After we left BA we visited the smaller city of Rosario and I found myself wishing we’d rented there instead. It was much less expensive and prettier.
Our view
7. What advice would you give to other travelers looking for a reasonably priced apartment in the same location?
Ask any contacts or friends you might know in the city and consider apartments outside of just the Palermo area, which is popular with travelers but pricey.
Don’t expect to find a cheap apartment in Buenos Aires though, the rental market for temporary foreigners is very pricey right now due to inflation. Often you can bring the rental price down a bit if you agree to pay in US dollars (which are impossible to get within the country, you will need to carry them with you).
8. Other than the rental we’ve focused on, if you’ve done apartment rentals in other places, what were some of the best ones? e.g., one month in the X neighborhood of X city for X price.
We have done many rentals in other cities, but usually just for a week or so. We’ve used nearly every apartment booking engine out there (Roomorama, Wimdu, Go with Oh etc) and they all seem mostly comparable to me.

About the interviewee

Stephanie Yoder is a girl who can’t sit still! She blogs at Twenty-Something Travel.

Editor’s Note

For destinations like Buenos Aires where you might arrive to problems if you book an apartment over the internet, I recommend staying in a hotel or hostel and signing up for an apartment only after you had a chance to see it in person. You can use the local version of http://www.expedia.com.ar/Buenos-Aires-Hoteles.d178242.Guia-de-Hoteles to get a convenient overview of the two main hotel districts in Buenos Aires (and to test out your Spanish since it’s in Spanish :)) Do substantial research before you go, so that you can minimize the time you spend looking but in the case of Buenos Aires, it’s best not to push the button until you get there. For other locations like NYC, I’m comfortable making apartment arrangements based on a Skype tour of the apartment.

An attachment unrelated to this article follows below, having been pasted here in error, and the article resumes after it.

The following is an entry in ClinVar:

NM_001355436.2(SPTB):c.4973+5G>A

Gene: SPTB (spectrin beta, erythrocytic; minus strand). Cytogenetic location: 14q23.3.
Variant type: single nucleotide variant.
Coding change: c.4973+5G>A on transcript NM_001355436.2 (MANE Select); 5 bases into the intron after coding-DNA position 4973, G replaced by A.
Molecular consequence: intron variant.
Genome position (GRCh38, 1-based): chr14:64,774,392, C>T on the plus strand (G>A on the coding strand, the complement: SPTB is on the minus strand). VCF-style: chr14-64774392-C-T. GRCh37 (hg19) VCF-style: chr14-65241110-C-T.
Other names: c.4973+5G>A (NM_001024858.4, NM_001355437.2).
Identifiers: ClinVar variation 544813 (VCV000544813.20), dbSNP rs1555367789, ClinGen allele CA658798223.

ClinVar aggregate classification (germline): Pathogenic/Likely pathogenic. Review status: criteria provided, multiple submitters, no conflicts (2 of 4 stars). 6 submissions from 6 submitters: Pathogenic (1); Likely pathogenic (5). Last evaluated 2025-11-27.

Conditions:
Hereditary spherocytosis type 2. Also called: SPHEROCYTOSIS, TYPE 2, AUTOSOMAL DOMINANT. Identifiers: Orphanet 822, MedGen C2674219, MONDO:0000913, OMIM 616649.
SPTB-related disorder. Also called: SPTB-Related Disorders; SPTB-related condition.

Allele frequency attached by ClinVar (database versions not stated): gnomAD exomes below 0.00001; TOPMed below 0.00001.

8 Comments


  1. //

    Sad that the experience was tainted by both the inflated exchange rate scam and some funny business on the deposits. Happens in many places and to all types. Documenting everything is great advice and probably overlooked by many travelers seeking accommodation like this.


  2. //

    Thanks for the comment Kurt. Stephanie’s tips are very useful reminders!


  3. //

    The best you can do is renting an apartment directly to the owner. No agency involved, so no agencies commissions (between 20% to 30% of the total cost) and no agency’s “administrative fee” (yes, they feel taking 30% of the amount is not enough) of U$30 to U$50.

    I am a direct owner and has been for the last 7 years. I rent directly or via agency so I have dealt with a lot of them and excluding a few that are honest, the big majority are totally pirates: They’ll just get the commission and wont know of them any more (not even in the check out). If there are problems the agency will pass it to the owner so the risk of dealing though an agency or with the direct owner is exactly the same.